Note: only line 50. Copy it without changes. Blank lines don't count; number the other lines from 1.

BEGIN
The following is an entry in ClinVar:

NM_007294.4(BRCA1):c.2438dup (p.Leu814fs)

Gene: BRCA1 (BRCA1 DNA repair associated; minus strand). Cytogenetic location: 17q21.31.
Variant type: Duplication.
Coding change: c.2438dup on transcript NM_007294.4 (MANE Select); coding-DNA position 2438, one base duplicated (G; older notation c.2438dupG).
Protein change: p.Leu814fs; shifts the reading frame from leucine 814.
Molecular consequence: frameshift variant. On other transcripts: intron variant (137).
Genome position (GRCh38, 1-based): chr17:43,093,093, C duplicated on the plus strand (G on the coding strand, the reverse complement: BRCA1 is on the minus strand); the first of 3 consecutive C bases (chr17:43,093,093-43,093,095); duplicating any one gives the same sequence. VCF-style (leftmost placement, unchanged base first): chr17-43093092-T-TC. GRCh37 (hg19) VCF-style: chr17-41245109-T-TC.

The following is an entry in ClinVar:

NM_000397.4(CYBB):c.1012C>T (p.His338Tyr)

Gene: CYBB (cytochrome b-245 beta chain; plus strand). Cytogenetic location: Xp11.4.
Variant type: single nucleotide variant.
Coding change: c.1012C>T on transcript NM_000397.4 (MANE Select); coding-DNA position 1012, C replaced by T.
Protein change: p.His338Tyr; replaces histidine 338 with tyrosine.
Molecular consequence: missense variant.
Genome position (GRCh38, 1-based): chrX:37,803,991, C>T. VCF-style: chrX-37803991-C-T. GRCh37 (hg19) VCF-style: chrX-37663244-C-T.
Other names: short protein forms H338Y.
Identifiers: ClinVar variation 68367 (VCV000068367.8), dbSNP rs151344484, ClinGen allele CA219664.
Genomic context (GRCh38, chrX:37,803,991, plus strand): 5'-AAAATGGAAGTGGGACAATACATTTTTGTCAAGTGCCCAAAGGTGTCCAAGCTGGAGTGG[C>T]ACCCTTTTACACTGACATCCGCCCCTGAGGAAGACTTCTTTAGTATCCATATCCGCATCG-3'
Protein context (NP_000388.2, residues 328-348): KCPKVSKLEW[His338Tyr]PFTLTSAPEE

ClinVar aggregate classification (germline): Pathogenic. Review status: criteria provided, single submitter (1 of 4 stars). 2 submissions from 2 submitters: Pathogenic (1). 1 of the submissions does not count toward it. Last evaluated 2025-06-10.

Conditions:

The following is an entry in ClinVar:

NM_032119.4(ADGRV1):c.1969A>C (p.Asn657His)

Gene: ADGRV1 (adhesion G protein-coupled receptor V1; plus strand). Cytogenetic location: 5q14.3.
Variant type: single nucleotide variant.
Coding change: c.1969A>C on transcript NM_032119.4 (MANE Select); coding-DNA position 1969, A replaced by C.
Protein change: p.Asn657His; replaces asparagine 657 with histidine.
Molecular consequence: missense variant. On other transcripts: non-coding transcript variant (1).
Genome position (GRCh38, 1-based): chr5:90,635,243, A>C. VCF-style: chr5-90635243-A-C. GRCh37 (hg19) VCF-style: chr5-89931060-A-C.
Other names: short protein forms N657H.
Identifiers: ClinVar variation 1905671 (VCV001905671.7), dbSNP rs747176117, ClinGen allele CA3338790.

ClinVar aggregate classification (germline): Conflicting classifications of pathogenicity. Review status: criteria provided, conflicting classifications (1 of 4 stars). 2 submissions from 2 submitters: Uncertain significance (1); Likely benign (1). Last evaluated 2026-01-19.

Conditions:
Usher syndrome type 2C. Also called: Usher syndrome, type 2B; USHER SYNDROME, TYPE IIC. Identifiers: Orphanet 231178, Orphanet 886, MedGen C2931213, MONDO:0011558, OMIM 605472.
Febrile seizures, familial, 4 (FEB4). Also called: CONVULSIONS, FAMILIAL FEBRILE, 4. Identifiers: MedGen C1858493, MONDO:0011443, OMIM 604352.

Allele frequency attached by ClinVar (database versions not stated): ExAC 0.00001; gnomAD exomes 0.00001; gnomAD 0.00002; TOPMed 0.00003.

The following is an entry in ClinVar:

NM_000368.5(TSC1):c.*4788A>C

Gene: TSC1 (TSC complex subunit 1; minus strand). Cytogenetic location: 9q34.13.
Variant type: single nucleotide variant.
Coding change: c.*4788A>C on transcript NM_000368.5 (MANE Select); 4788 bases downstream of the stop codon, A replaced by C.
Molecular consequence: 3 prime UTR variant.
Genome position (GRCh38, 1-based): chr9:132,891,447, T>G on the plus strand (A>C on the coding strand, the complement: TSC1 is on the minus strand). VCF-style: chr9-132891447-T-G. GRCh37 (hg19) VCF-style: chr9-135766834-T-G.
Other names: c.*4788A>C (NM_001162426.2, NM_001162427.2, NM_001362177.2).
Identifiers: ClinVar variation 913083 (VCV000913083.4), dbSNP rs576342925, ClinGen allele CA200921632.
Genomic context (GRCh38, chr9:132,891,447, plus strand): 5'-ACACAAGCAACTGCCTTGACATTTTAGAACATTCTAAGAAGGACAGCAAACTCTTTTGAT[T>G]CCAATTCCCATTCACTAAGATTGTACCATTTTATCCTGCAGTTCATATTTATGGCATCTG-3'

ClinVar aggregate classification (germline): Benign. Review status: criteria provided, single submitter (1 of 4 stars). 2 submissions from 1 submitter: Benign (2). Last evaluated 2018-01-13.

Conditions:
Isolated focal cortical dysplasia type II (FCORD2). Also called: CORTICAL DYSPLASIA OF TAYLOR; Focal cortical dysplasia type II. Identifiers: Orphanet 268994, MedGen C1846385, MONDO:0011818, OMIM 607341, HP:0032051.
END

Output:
Isolated focal cortical dysplasia type II (FCORD2). Also called: CORTICAL DYSPLASIA OF TAYLOR; Focal cortical dysplasia type II. Identifiers: Orphanet 268994, MedGen C1846385, MONDO:0011818, OMIM 607341, HP:0032051.